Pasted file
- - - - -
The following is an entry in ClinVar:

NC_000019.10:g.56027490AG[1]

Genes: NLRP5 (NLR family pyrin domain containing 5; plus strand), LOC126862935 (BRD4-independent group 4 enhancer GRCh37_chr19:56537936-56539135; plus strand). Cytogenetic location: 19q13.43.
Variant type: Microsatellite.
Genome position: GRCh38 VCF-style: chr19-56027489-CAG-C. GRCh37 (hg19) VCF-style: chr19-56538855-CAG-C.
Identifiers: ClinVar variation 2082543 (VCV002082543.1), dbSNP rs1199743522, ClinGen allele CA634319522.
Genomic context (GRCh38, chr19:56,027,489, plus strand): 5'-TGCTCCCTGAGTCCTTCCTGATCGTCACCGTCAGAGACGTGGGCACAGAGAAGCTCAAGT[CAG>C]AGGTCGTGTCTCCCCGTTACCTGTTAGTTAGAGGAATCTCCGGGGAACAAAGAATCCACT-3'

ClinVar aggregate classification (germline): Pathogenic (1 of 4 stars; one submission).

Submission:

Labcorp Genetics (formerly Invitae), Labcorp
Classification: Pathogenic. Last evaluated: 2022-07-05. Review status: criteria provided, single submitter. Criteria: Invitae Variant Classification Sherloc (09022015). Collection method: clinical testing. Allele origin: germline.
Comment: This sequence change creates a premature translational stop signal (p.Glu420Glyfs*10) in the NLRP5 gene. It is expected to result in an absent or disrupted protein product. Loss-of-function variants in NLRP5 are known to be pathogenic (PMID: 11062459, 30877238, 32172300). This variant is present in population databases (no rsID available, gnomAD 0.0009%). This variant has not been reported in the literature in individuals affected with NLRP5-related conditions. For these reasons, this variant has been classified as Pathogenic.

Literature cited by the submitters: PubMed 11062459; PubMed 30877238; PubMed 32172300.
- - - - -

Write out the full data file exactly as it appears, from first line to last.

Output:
The following is an entry in ClinVar:

NC_000019.10:g.56027490AG[1]

Genes: NLRP5 (NLR family pyrin domain containing 5; plus strand), LOC126862935 (BRD4-independent group 4 enhancer GRCh37_chr19:56537936-56539135; plus strand). Cytogenetic location: 19q13.43.
Variant type: Microsatellite.
Genome position: GRCh38 VCF-style: chr19-56027489-CAG-C. GRCh37 (hg19) VCF-style: chr19-56538855-CAG-C.
Identifiers: ClinVar variation 2082543 (VCV002082543.1), dbSNP rs1199743522, ClinGen allele CA634319522.
Genomic context (GRCh38, chr19:56,027,489, plus strand): 5'-TGCTCCCTGAGTCCTTCCTGATCGTCACCGTCAGAGACGTGGGCACAGAGAAGCTCAAGT[CAG>C]AGGTCGTGTCTCCCCGTTACCTGTTAGTTAGAGGAATCTCCGGGGAACAAAGAATCCACT-3'

ClinVar aggregate classification (germline): Pathogenic (1 of 4 stars; one submission).

Submission:

Labcorp Genetics (formerly Invitae), Labcorp
Classification: Pathogenic. Last evaluated: 2022-07-05. Review status: criteria provided, single submitter. Criteria: Invitae Variant Classification Sherloc (09022015). Collection method: clinical testing. Allele origin: germline.
Comment: This sequence change creates a premature translational stop signal (p.Glu420Glyfs*10) in the NLRP5 gene. It is expected to result in an absent or disrupted protein product. Loss-of-function variants in NLRP5 are known to be pathogenic (PMID: 11062459, 30877238, 32172300). This variant is present in population databases (no rsID available, gnomAD 0.0009%). This variant has not been reported in the literature in individuals affected with NLRP5-related conditions. For these reasons, this variant has been classified as Pathogenic.

Literature cited by the submitters: PubMed 11062459; PubMed 30877238; PubMed 32172300.